Algae—better known to some as ‘pond scum’—has exciting possibilities in the future of biofuel. The propagation of the slimy green stuff, however, is often hidden away in agricultural and industrial structures. To boost awareness of algae’s uses and production, designers Jie Zhang and Tyler Stevermer teamed up with Selgas Cano to design the Algaevator, a spiral-shaped pavilion that makes algae propagation into an attractive and visible structure.
Created as part of the Burglars of Transnatural Transparency (BoTT) Lab pavilion, the Algaevator is a gravity-based algae photobioreactor built to explore the architectural possibilities of biotechnology utilities. The resulting lightweight and transparent structure comprises three separated spirals intercoiled between a heat-fused, watertight, and layered membrane. “An algae photobioreactor is an artificial environment used to increase the production of algae through the introduction of slow movement, carbon dioxide, and increased access to sunlight,” write the designers. “The algae is then used for various consumer products and alternative fuels.”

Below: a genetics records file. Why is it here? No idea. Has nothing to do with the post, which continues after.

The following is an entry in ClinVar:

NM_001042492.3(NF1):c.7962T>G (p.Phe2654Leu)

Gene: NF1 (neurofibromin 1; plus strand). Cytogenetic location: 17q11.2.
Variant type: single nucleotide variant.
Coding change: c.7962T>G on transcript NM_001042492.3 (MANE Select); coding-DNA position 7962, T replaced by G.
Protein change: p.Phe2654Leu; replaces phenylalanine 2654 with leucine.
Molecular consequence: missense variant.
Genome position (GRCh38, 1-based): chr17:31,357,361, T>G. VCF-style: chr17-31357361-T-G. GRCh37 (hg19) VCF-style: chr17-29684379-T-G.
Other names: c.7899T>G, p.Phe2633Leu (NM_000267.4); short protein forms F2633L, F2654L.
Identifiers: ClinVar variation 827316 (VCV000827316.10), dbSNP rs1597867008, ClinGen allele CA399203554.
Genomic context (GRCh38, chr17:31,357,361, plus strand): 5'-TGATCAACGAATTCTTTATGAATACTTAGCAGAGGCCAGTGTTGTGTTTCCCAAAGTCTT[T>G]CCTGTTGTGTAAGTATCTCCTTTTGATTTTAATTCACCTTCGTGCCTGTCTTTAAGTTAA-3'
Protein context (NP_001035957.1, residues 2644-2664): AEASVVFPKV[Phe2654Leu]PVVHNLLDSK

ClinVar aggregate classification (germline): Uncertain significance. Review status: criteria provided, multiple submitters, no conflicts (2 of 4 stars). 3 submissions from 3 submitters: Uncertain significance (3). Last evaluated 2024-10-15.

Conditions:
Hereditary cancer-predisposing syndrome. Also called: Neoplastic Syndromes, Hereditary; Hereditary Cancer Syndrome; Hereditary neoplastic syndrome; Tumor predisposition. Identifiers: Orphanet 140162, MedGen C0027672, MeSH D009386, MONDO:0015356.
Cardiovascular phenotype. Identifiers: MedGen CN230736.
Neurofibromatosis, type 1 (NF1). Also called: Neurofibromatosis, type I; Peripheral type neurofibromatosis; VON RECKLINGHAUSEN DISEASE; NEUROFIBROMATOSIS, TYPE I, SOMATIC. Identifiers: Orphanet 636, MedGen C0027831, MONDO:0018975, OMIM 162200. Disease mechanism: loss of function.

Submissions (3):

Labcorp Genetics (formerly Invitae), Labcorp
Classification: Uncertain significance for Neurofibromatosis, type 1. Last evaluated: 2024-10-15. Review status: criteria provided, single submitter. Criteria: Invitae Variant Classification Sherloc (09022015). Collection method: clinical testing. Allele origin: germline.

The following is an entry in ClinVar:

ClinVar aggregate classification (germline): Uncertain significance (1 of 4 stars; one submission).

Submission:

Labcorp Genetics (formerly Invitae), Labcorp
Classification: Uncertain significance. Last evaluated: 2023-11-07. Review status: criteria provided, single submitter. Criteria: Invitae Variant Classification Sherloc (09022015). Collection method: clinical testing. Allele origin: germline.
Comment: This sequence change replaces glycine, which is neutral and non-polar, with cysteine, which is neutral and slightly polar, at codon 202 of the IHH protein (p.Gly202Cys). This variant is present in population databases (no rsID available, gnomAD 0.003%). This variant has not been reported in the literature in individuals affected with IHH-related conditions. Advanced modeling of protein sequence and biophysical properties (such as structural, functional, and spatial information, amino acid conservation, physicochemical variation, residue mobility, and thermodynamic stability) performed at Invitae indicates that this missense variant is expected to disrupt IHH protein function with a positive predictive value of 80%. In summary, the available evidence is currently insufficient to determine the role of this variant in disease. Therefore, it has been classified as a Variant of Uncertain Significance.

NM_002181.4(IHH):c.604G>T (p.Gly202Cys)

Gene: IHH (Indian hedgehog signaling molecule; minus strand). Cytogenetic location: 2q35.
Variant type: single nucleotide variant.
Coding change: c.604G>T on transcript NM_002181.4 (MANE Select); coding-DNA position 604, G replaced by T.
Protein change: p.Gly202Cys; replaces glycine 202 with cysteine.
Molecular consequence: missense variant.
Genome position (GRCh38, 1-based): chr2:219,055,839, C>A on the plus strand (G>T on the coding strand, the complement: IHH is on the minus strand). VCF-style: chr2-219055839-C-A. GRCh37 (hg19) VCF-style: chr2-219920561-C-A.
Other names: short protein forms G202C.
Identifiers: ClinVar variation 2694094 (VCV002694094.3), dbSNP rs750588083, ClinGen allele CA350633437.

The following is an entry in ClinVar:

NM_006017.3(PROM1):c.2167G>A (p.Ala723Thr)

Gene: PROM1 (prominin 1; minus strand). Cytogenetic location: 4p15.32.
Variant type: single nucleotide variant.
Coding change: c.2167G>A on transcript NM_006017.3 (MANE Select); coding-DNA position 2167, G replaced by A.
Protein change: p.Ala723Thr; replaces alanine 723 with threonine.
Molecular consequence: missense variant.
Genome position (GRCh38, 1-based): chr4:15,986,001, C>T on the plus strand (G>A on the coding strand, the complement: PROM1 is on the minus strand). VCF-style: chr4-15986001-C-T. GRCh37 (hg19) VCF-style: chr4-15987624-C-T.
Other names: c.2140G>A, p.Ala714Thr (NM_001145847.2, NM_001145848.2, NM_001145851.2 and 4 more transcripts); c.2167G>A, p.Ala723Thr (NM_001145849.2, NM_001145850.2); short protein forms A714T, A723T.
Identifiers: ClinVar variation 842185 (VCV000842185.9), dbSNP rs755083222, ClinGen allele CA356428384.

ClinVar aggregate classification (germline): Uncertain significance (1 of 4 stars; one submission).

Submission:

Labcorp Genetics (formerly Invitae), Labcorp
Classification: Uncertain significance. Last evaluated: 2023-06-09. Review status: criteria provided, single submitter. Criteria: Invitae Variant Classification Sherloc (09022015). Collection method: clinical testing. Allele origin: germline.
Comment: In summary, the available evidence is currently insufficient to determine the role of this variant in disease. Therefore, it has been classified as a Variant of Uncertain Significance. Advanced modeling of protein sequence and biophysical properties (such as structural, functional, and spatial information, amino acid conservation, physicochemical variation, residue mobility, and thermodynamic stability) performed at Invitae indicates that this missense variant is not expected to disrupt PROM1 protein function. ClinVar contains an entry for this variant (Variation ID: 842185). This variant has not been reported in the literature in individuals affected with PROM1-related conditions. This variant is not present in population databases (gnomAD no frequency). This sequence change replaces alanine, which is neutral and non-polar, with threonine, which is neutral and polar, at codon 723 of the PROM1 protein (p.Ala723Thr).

The Algaevator’s first spiral introduces carbon dioxide from the environment to the bottom of the coil via a low-energy pump where it travels into an algae-filled spiral. Bubbles gently push the algae, which is combined with carbon dioxide for photosynthesis, to the top of the spiral where the algae is able to off-gas oxygen into the environment and then descend back down to the bottom of the spiral for further cycling. The structure is also able to harvest rainwater for adjacent biotech functions. The Algaevator was put on display and successfully operated for its three-month deployment.
Lead image courtesy of Dheera Venkatraman, other images courtesy of Iwan Baan